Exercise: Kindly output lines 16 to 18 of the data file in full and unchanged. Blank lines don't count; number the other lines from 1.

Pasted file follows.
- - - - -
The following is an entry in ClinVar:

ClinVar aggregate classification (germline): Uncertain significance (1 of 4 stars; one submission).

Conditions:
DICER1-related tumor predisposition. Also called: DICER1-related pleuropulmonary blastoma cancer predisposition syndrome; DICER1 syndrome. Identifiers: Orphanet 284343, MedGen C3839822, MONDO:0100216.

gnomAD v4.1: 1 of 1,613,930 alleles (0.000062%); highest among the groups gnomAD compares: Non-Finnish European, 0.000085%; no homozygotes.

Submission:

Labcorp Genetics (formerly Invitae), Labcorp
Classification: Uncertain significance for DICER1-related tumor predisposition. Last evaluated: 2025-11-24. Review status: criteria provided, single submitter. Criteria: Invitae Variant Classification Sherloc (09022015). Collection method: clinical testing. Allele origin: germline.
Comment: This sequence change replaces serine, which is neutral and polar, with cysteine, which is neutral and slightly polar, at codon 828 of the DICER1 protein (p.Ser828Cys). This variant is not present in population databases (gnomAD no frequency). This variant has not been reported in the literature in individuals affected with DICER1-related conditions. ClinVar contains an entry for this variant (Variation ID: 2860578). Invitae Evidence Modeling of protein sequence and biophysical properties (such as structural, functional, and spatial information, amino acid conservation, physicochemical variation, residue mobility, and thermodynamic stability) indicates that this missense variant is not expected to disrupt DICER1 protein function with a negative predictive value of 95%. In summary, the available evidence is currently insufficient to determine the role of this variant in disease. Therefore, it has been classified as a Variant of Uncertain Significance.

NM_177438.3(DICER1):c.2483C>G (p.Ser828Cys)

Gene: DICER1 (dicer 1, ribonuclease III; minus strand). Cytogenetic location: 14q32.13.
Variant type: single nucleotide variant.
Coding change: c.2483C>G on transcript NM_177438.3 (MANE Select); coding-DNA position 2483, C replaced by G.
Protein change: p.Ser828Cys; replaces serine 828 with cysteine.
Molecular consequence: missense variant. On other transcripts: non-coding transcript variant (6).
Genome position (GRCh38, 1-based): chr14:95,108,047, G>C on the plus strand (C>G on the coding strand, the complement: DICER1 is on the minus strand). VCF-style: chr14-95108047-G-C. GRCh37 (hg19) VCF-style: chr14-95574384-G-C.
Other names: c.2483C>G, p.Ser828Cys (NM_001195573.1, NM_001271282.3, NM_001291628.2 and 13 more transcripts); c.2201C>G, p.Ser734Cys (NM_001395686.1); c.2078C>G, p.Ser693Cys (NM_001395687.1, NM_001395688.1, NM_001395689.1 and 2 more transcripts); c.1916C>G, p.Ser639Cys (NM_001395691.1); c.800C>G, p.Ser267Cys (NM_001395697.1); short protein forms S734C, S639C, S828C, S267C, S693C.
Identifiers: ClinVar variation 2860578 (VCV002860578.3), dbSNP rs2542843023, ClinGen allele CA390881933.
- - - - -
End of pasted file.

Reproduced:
Genome position (GRCh38, 1-based): chr14:95,108,047, G>C on the plus strand (C>G on the coding strand, the complement: DICER1 is on the minus strand). VCF-style: chr14-95108047-G-C. GRCh37 (hg19) VCF-style: chr14-95574384-G-C.
Other names: c.2483C>G, p.Ser828Cys (NM_001195573.1, NM_001271282.3, NM_001291628.2 and 13 more transcripts); c.2201C>G, p.Ser734Cys (NM_001395686.1); c.2078C>G, p.Ser693Cys (NM_001395687.1, NM_001395688.1, NM_001395689.1 and 2 more transcripts); c.1916C>G, p.Ser639Cys (NM_001395691.1); c.800C>G, p.Ser267Cys (NM_001395697.1); short protein forms S734C, S639C, S828C, S267C, S693C.
Identifiers: ClinVar variation 2860578 (VCV002860578.3), dbSNP rs2542843023, ClinGen allele CA390881933.